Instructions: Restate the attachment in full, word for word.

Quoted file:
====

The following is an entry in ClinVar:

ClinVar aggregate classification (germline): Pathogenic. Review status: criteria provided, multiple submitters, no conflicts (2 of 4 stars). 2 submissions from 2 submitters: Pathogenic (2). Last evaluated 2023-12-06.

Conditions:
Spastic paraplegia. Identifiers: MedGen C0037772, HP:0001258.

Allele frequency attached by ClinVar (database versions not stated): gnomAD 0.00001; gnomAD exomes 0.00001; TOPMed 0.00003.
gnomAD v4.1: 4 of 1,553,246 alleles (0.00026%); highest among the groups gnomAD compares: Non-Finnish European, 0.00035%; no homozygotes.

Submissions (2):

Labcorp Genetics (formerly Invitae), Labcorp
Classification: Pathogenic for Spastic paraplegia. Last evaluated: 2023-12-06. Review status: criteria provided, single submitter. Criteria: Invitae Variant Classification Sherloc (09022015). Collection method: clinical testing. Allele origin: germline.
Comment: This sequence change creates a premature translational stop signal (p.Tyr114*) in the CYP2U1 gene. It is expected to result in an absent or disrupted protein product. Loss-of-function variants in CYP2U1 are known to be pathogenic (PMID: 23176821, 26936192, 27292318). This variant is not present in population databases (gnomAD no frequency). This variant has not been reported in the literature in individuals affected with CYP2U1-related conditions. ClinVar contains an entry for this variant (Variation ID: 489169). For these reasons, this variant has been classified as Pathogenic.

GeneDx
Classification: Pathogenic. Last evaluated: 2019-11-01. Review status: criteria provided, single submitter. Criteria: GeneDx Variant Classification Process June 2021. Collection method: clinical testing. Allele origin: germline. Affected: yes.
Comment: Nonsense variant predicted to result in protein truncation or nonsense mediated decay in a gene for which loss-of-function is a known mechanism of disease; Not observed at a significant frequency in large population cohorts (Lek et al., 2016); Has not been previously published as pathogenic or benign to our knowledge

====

The following is an entry in ClinVar:

ClinVar aggregate classification (germline): Pathogenic. Review status: criteria provided, multiple submitters, no conflicts (2 of 4 stars). 2 submissions from 2 submitters: Pathogenic (2). Last evaluated 2023-12-06.

Conditions:
Spastic paraplegia. Identifiers: MedGen C0037772, HP:0001258.

Allele frequency attached by ClinVar (database versions not stated): gnomAD 0.00001; gnomAD exomes 0.00001; TOPMed 0.00003.
gnomAD v4.1: 4 of 1,553,246 alleles (0.00026%); highest among the groups gnomAD compares: Non-Finnish European, 0.00035%; no homozygotes.

Submissions (2):

Labcorp Genetics (formerly Invitae), Labcorp
Classification: Pathogenic for Spastic paraplegia. Last evaluated: 2023-12-06. Review status: criteria provided, single submitter. Criteria: Invitae Variant Classification Sherloc (09022015). Collection method: clinical testing. Allele origin: germline.
Comment: This sequence change creates a premature translational stop signal (p.Tyr114*) in the CYP2U1 gene. It is expected to result in an absent or disrupted protein product. Loss-of-function variants in CYP2U1 are known to be pathogenic (PMID: 23176821, 26936192, 27292318). This variant is not present in population databases (gnomAD no frequency). This variant has not been reported in the literature in individuals affected with CYP2U1-related conditions. ClinVar contains an entry for this variant (Variation ID: 489169). For these reasons, this variant has been classified as Pathogenic.

GeneDx
Classification: Pathogenic. Last evaluated: 2019-11-01. Review status: criteria provided, single submitter. Criteria: GeneDx Variant Classification Process June 2021. Collection method: clinical testing. Allele origin: germline. Affected: yes.
Comment: Nonsense variant predicted to result in protein truncation or nonsense mediated decay in a gene for which loss-of-function is a known mechanism of disease; Not observed at a significant frequency in large population cohorts (Lek et al., 2016); Has not been previously published as pathogenic or benign to our knowledge